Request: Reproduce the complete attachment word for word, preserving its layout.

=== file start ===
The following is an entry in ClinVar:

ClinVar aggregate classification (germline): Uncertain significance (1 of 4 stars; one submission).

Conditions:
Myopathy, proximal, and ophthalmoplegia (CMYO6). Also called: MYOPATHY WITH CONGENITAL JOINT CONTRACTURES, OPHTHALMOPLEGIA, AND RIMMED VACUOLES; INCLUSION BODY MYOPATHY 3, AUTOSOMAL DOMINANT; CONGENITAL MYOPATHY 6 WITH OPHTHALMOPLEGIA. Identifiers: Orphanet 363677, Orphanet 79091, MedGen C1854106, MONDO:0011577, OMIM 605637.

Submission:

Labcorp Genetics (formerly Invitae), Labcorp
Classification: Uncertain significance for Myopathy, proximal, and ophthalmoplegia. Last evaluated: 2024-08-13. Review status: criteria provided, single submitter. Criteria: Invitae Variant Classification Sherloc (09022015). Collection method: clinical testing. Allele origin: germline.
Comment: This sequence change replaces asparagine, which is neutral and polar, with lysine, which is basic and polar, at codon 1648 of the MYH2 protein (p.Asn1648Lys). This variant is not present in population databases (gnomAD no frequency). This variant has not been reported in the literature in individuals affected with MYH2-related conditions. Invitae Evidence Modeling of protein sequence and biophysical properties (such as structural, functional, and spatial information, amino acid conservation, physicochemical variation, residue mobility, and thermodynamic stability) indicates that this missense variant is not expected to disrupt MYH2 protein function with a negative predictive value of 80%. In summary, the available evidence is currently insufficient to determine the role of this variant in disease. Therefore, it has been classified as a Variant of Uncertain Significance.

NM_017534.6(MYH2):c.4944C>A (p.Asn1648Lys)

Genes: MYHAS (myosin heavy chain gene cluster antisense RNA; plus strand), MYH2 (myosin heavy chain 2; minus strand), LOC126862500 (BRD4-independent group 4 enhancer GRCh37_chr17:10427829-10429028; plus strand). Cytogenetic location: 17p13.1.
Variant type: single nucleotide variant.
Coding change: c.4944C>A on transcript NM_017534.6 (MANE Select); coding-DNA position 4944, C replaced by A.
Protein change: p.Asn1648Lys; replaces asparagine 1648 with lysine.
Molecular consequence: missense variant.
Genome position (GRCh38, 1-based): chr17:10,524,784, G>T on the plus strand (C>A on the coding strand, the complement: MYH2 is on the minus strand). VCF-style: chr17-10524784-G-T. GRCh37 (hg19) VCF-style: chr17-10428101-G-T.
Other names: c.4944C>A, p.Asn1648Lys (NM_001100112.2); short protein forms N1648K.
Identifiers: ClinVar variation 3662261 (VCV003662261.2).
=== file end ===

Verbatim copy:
The following is an entry in ClinVar:

ClinVar aggregate classification (germline): Uncertain significance (1 of 4 stars; one submission).

Conditions:
Myopathy, proximal, and ophthalmoplegia (CMYO6). Also called: MYOPATHY WITH CONGENITAL JOINT CONTRACTURES, OPHTHALMOPLEGIA, AND RIMMED VACUOLES; INCLUSION BODY MYOPATHY 3, AUTOSOMAL DOMINANT; CONGENITAL MYOPATHY 6 WITH OPHTHALMOPLEGIA. Identifiers: Orphanet 363677, Orphanet 79091, MedGen C1854106, MONDO:0011577, OMIM 605637.

Submission:

Labcorp Genetics (formerly Invitae), Labcorp
Classification: Uncertain significance for Myopathy, proximal, and ophthalmoplegia. Last evaluated: 2024-08-13. Review status: criteria provided, single submitter. Criteria: Invitae Variant Classification Sherloc (09022015). Collection method: clinical testing. Allele origin: germline.
Comment: This sequence change replaces asparagine, which is neutral and polar, with lysine, which is basic and polar, at codon 1648 of the MYH2 protein (p.Asn1648Lys). This variant is not present in population databases (gnomAD no frequency). This variant has not been reported in the literature in individuals affected with MYH2-related conditions. Invitae Evidence Modeling of protein sequence and biophysical properties (such as structural, functional, and spatial information, amino acid conservation, physicochemical variation, residue mobility, and thermodynamic stability) indicates that this missense variant is not expected to disrupt MYH2 protein function with a negative predictive value of 80%. In summary, the available evidence is currently insufficient to determine the role of this variant in disease. Therefore, it has been classified as a Variant of Uncertain Significance.

NM_017534.6(MYH2):c.4944C>A (p.Asn1648Lys)

Genes: MYHAS (myosin heavy chain gene cluster antisense RNA; plus strand), MYH2 (myosin heavy chain 2; minus strand), LOC126862500 (BRD4-independent group 4 enhancer GRCh37_chr17:10427829-10429028; plus strand). Cytogenetic location: 17p13.1.
Variant type: single nucleotide variant.
Coding change: c.4944C>A on transcript NM_017534.6 (MANE Select); coding-DNA position 4944, C replaced by A.
Protein change: p.Asn1648Lys; replaces asparagine 1648 with lysine.
Molecular consequence: missense variant.
Genome position (GRCh38, 1-based): chr17:10,524,784, G>T on the plus strand (C>A on the coding strand, the complement: MYH2 is on the minus strand). VCF-style: chr17-10524784-G-T. GRCh37 (hg19) VCF-style: chr17-10428101-G-T.
Other names: c.4944C>A, p.Asn1648Lys (NM_001100112.2); short protein forms N1648K.
Identifiers: ClinVar variation 3662261 (VCV003662261.2).